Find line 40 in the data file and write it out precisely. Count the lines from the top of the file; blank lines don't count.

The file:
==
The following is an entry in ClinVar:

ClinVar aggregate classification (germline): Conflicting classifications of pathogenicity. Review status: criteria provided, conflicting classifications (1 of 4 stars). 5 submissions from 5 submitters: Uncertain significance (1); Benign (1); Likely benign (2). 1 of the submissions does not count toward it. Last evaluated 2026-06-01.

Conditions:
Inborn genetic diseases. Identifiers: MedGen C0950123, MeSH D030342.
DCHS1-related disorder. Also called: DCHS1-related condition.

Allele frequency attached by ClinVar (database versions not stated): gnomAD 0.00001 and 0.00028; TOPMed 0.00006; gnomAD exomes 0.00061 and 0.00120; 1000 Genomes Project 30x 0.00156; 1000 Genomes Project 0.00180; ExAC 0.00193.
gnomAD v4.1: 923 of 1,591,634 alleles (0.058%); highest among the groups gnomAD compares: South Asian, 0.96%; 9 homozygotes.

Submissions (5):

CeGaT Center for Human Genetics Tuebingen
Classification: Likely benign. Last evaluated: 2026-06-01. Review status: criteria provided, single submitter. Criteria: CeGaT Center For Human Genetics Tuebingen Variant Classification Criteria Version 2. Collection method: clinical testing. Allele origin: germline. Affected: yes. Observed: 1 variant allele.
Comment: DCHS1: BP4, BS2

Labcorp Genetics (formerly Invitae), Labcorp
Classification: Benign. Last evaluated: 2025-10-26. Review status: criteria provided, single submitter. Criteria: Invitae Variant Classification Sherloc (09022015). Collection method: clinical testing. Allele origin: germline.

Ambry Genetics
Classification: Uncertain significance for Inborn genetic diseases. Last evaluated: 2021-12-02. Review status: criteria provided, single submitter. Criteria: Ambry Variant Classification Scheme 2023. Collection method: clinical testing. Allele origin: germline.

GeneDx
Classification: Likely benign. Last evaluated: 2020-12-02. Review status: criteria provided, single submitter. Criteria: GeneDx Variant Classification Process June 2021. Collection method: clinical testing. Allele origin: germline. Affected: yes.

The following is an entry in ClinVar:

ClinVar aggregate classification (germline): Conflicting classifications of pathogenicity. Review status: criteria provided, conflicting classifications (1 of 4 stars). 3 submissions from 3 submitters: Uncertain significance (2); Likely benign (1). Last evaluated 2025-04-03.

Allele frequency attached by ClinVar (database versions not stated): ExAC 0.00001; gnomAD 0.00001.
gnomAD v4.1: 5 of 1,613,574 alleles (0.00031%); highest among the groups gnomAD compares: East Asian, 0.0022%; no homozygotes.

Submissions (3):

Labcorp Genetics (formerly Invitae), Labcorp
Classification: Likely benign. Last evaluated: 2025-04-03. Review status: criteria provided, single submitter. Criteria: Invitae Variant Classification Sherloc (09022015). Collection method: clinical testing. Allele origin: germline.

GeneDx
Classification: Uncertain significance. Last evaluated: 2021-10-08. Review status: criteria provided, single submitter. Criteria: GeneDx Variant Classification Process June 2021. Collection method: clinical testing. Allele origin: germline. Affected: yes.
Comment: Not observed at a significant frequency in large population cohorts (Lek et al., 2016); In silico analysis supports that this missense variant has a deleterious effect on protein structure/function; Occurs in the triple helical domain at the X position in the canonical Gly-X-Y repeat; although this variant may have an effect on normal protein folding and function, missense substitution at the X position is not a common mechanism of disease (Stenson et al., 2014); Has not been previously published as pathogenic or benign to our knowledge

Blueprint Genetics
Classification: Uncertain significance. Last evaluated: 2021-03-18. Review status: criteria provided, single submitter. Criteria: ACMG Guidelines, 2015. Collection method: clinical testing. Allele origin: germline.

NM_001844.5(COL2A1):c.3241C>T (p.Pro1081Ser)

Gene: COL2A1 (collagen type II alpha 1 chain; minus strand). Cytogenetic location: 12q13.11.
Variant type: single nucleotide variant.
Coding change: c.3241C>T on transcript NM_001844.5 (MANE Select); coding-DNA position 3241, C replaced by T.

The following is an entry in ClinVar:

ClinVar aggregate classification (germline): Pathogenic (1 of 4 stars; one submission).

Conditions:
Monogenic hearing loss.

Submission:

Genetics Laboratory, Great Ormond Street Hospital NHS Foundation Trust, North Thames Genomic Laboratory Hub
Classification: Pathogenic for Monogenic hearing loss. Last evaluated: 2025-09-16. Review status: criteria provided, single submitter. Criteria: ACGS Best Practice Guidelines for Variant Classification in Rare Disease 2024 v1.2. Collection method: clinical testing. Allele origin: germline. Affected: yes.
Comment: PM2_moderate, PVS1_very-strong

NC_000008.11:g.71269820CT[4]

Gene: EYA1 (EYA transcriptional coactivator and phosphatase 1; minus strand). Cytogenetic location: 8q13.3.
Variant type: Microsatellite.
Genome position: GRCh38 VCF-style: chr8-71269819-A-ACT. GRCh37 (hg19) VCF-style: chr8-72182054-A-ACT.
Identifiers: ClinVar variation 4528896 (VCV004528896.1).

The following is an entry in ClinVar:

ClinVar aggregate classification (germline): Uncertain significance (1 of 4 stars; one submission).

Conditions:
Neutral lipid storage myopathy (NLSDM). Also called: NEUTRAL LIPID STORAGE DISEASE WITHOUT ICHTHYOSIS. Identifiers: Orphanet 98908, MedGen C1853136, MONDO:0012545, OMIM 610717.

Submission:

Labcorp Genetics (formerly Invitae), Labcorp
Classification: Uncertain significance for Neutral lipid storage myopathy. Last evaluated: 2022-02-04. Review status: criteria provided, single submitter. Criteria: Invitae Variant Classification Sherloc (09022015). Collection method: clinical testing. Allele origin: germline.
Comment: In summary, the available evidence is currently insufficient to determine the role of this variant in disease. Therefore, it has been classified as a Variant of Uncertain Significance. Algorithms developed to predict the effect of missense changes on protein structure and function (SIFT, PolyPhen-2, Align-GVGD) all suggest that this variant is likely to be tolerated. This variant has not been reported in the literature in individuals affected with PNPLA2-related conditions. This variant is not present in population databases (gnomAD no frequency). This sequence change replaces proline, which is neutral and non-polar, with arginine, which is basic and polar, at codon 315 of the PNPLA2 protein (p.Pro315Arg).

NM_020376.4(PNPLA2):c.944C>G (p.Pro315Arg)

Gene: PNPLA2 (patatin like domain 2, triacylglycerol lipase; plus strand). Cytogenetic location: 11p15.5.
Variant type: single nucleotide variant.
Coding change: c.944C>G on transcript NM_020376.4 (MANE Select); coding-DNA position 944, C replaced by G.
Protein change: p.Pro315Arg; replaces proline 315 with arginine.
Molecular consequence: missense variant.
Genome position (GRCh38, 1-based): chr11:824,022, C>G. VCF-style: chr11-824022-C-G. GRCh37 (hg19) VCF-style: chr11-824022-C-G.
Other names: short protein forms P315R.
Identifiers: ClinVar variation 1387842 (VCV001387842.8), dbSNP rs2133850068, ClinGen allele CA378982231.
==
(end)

Classification: Pathogenic for Monogenic hearing loss. Last evaluated: 2025-09-16. Review status: criteria provided, single submitter. Criteria: ACGS Best Practice Guidelines for Variant Classification in Rare Disease 2024 v1.2. Collection method: clinical testing. Allele origin: germline. Affected: yes.